Press "Enter" to skip to content

Avoiding Distracted Driving

Eating, drinking, texting, and talking on the phone are several activities that can distract us when we are behind the wheel. Distracted driving is dangerous to the driver, passengers, and others on the road. According to the U.S. Department of Transportation, distracted driving has become an epidemic. During 2011, more than 3,300 people died and 387,000 were injured due to a crash involving distracted driving.

Teenagers are particularly at risk when it comes to distracted driving, as the largest proportion of distracted drivers fall into this age group. Forty percent of American teenagers admit to being in a car driven by someone who put others in danger due to cell phone use. Eleven percent of drivers under age 20 who were involved in a fatal crash were reportedly distracted when the incident occurred.

Education is the best way to put an end to distracted driving and preventative measures begin before getting behind the wheel. Drink, eat, apply makeup, and make necessary phone calls before getting into the car. Adjust the climate controls and stereo system before starting the vehicle. If an unfamiliar route will be traveled, consult a map or program the GPS system before putting the car in gear. Ensure that all passengers are wearing seat belts.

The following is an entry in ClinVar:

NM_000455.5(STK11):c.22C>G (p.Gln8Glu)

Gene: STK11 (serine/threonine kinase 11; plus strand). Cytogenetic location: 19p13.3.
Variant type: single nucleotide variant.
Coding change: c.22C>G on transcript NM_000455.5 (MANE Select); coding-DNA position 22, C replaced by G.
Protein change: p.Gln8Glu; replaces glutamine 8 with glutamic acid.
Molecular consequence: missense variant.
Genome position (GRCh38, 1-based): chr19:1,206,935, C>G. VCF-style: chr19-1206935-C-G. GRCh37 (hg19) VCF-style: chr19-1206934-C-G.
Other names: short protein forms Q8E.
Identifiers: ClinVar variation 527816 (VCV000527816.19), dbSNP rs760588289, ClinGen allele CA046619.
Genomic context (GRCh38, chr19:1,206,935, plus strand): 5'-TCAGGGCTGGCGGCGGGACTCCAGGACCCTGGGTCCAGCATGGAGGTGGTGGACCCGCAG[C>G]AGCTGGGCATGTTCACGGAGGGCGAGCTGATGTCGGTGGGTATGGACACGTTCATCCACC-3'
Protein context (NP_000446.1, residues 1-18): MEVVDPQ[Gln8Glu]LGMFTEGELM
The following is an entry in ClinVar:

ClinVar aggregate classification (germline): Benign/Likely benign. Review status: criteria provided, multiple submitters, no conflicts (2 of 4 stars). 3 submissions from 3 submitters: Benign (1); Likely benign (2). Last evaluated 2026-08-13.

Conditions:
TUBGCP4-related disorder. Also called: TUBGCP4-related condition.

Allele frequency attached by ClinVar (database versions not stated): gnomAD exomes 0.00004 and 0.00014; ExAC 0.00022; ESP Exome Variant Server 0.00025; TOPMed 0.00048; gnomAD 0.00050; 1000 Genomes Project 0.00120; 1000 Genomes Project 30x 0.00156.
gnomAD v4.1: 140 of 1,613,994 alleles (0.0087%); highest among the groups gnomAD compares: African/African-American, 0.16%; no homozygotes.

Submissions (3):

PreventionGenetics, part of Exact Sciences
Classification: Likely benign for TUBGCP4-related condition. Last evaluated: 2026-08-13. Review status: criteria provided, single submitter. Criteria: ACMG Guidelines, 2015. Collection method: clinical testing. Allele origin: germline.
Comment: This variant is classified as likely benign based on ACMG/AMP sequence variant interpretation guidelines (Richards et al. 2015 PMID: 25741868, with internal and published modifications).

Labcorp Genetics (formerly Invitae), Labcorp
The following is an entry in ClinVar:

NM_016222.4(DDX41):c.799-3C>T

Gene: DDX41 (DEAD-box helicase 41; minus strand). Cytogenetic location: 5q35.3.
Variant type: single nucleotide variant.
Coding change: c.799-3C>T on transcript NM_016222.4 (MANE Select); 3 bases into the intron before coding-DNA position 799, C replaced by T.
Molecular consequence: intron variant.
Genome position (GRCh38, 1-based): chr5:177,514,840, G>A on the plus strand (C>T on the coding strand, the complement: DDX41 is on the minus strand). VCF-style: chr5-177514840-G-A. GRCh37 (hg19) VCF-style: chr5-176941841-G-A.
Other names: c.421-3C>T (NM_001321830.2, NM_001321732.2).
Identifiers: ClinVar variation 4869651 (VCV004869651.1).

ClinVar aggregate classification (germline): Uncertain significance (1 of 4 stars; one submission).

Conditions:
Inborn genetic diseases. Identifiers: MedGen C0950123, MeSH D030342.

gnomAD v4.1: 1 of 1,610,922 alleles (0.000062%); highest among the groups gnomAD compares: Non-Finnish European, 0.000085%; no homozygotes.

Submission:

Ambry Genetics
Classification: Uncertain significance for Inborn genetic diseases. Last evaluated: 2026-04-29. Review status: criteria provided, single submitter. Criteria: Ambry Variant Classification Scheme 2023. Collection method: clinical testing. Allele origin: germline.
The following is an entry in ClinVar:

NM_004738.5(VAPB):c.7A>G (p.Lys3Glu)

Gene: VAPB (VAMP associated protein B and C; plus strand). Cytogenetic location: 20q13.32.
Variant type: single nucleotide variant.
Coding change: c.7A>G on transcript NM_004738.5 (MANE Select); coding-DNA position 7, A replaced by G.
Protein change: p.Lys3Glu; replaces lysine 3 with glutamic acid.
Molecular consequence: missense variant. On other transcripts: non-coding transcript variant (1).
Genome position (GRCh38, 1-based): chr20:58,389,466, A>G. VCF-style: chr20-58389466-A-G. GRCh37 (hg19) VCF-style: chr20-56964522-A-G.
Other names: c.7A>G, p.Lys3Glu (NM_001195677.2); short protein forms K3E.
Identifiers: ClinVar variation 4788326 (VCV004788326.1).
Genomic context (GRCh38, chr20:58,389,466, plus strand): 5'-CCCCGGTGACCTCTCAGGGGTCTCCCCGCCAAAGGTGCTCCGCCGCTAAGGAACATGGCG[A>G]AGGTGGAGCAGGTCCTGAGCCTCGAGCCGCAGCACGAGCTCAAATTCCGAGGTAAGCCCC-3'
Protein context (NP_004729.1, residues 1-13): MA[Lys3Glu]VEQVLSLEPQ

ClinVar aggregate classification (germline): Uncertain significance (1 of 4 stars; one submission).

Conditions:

While driving, keep eyes on the road and hands on the wheel. Limit interactions with passengers and never text or talk on a cell phone while operating a vehicle, even if a hands-free device is available. Remain focused and avoid daydreaming. Do not drive when tired and on a long trip, share driving responsibilities to prevent driver fatigue. If you are angry or otherwise upset, let someone else drive.

Defensive driving is the best approach, so be aware of the area surrounding the vehicle. Shift your focus every few seconds, checking activity through the rear-view mirror every five to eight seconds. This keeps the focus on driving. Do not slow down to check out a crash or other roadside activity and be alert to approaching emergency vehicles, construction zones, and changing traffic patterns. To give other drivers enough reaction time, provide advance notice of turning or breaking.

Be prepared for poor driving conditions because they can appear at any time. Always have an escape route in mind and use it whenever necessary. It is better to be safe than sorry. If we all follow these tips when driving, we will make the roadways safer for ourselves, our passengers, and everyone we encounter on the road.

Photo Courtesy of bcmom via Creative Commons License